Last year, on the eve of what would be their Stanley Cup season opener against Florida, the Blackhawks traveled to Finland with three goalies. Cristóbal Huet, a veteran, was set to be the Hawks' No. 1 with Antti Niemi or Corey Crawford, both of whom had strong training camps, as the backup. There was little to choose between the rookies, except this: Crawford would not need to clear re-entry waivers if he were demoted.
With their hands tied by procedure, Chicago demoted Crawford and nine months later Niemi hoisted the Cup.
"I thought they'd be both NHL goalies at some point," Blackhawks GM Stan Bowman said of Niemi and Crawford. "We knew Corey. He'd been a No. 1 guy in the AHL for a while. I mean if you're going to script it, this is pretty much how you want to go. A higher draft choice" -- Crawford was chosen 52nd overall in 2003 -- "who's pretty highly touted and then who gets to earn his keep in the minors, learning his craft."
In 2010-11, the kaleidoscope has turned. Huet, who couldn't hang on to the starting job last season, is now on loan to a Swiss league team while Niemi is in San Jose after the Blackhawks walked away from his $2.75 million arbitration award. Chicago signed former Dallas goalie Marty Turco as the presumptive No. 1, the new Huet of sorts, and turned to Crawford as Niemi redux. The current goaltending duo costs Chicago $2.15 million this season, a formula the Detroit Red Wings have used to maximize other assets in the cap world.
The Detroit-Chicago analogy extends further. Indeed Crawford, who has barged past Turco at the moment to become the de facto No. 1, could be tripping down a career path cleared by Detroit's Jimmy Howard, who seems capable of being a top 10 goalie. Howard, a University of Maine star who was picked 12 spots behind Crawford in the same draft, also had a healthy AHL apprenticeship, playing in 186 regular season games. Crawford played 255 in Rockford, essentially an extra season, before securing a place with the Hawks.
After a slow start, Crawford won seven straight games between Nov. 20 and Dec. 8 before losing 2-1 at San Jose in overtime. Crawford, who has a respectable .914 save percentage, was also charged with the defeat on Monday in Colorado, coming in to replace a shaky Turco and stopping 17 of 19 shots.
"The traditional approach has been that you have to have an established No. 1 guy who's done it before," Bowman said. "Now, that doesn't appear to be the case. An up-and-coming goalie, one capable of handling the pressure, can take you a long way. Of course, that can change. If Cups are won over the next couple of years by teams with well-established No. 1 (goalies), teams will go back to the old model."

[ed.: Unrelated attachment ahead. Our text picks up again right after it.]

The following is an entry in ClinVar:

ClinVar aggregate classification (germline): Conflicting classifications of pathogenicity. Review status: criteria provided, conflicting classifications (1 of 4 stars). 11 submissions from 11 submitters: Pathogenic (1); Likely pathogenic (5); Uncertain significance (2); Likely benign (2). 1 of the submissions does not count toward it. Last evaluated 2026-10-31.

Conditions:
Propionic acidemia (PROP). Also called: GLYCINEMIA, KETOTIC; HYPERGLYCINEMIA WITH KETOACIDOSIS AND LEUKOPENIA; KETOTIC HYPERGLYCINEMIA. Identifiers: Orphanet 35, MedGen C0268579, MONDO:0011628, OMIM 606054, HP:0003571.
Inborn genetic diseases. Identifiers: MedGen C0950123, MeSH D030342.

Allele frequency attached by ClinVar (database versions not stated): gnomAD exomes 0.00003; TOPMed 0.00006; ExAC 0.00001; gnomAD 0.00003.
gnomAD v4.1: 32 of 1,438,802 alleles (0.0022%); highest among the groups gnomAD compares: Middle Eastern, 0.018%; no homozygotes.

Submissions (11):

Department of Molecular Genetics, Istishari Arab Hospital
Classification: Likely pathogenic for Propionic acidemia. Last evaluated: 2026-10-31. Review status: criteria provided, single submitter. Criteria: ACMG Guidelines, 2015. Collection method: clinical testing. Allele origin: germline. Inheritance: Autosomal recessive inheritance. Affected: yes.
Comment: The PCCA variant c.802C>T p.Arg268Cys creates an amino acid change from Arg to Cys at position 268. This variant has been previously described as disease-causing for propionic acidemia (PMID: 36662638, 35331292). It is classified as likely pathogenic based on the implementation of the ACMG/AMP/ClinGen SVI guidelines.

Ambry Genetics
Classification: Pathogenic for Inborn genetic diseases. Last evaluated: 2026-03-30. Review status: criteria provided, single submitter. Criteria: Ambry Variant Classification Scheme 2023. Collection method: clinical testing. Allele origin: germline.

In a match in Detroit last Friday, the Red Wings had six power plays to the Canadiens' one in a 4-2 victory. The disparity would have been nothing to raise an eyebrow at, except:
* Montreal had 19 shots in the third period and not one man-advantage. Usually when a team is forcing the play, it draws something.
* After the game, a few Red Wings players greeted one of the referees, Marcus Vinnerborg, a Swede, who made his NHL debut last month, like a long-lost cousin.
Detroit, of course, is the westernmost suburb of Stockholm. There are six Swedish players, all prominent, on the Wings: captain Nicklas Lidstrom, Johan Franzen, Tomas Holmstrom, Henrik Zetterberg, Niklas Kronwall and Jonathan Ericsson. In the way that Montreal once cornered the market on French Canadians, the Wings have been channeling their inner Ikea.
Of course, NHL teams cringe when they see francophone referees and linesmen working games in Montreal, presupposing there is some inherent bias in the Canadiens' favor. Now Montreal was thrust into a situation where the skate was on the other foot. While GM Pierre Gauthier properly sloughed off a question about the refereeing in the Detroit game, some Montreal officials carped about the dearth of calls and the postgame howdy-dos involving some Wings and Vinnerborg.
When asked about the match, Mike Murphy, the NHL's senior vice-president of hockey operations, replied via e-mail: "(Vinnerborg) is an excellent ref, but it was bad optics when he was greeted by a number of Detroit players. Different cultures do things differently; that was the case here. We reviewed all the calls in that game, and we were happy with the way it was officiated."